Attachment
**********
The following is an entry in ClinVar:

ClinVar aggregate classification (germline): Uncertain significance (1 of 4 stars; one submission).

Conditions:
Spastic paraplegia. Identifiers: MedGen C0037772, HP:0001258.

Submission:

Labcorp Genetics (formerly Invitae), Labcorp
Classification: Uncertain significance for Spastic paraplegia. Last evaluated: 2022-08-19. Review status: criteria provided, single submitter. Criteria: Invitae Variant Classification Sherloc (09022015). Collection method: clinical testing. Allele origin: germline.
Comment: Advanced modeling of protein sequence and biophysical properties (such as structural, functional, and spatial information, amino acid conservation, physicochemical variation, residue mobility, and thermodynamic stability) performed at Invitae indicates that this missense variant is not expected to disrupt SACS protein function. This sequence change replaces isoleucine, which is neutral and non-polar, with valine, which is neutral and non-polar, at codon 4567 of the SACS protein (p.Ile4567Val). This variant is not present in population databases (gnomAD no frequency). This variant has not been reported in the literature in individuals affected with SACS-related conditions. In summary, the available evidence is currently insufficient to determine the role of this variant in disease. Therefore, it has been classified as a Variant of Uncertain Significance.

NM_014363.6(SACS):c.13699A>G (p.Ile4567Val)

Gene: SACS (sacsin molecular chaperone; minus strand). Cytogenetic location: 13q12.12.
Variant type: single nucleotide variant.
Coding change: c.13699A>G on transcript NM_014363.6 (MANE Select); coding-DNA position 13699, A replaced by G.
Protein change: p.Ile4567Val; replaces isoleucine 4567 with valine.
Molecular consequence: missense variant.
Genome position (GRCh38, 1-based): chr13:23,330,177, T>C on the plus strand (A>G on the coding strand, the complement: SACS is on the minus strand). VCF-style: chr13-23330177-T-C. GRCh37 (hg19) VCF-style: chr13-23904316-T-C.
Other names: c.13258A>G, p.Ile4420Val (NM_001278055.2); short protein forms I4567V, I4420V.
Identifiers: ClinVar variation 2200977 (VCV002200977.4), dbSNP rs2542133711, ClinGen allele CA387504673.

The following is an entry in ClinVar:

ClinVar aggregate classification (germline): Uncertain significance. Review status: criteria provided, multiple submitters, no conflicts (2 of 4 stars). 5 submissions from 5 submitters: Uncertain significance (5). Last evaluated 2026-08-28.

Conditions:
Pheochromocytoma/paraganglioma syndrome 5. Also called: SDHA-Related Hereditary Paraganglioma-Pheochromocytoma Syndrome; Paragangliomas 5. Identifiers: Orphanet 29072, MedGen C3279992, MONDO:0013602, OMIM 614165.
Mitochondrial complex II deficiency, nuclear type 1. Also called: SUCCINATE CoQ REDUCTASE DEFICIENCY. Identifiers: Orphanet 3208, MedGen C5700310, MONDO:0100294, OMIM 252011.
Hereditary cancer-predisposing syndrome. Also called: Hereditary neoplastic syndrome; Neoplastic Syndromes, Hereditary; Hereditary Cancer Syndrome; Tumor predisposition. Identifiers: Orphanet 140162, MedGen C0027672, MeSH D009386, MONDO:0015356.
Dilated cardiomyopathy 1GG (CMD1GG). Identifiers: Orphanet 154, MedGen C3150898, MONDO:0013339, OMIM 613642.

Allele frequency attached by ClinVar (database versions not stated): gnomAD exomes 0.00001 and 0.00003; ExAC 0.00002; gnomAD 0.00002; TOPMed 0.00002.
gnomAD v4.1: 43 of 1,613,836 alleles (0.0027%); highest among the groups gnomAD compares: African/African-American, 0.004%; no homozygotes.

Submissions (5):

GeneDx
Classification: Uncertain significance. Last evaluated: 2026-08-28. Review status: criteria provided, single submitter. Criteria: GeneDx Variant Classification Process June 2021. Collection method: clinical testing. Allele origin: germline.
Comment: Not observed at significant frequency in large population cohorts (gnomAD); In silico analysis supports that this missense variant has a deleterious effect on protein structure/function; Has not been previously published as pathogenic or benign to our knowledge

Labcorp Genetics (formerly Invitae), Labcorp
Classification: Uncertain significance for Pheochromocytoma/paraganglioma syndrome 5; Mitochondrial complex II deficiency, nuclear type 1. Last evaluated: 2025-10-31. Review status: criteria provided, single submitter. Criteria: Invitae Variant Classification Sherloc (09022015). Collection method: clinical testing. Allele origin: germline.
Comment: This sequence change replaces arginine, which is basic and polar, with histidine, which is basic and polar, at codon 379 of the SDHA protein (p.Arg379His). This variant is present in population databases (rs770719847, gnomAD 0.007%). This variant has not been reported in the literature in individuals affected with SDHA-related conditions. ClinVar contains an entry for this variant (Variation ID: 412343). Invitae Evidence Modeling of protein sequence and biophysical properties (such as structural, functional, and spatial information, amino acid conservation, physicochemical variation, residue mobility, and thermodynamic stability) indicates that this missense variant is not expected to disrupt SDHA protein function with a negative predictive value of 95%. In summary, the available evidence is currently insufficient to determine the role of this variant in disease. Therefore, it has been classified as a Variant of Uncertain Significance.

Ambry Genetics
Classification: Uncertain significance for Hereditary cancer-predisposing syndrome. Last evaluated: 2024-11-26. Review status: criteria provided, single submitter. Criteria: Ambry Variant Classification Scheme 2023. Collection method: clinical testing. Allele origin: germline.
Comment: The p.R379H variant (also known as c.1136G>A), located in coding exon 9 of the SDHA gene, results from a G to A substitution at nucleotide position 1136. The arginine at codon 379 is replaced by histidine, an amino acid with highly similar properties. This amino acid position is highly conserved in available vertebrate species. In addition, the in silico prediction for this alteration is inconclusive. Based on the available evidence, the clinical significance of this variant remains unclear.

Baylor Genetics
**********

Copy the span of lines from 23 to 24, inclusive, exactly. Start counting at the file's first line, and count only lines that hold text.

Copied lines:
Hereditary cancer-predisposing syndrome. Also called: Hereditary neoplastic syndrome; Neoplastic Syndromes, Hereditary; Hereditary Cancer Syndrome; Tumor predisposition. Identifiers: Orphanet 140162, MedGen C0027672, MeSH D009386, MONDO:0015356.
Dilated cardiomyopathy 1GG (CMD1GG). Identifiers: Orphanet 154, MedGen C3150898, MONDO:0013339, OMIM 613642.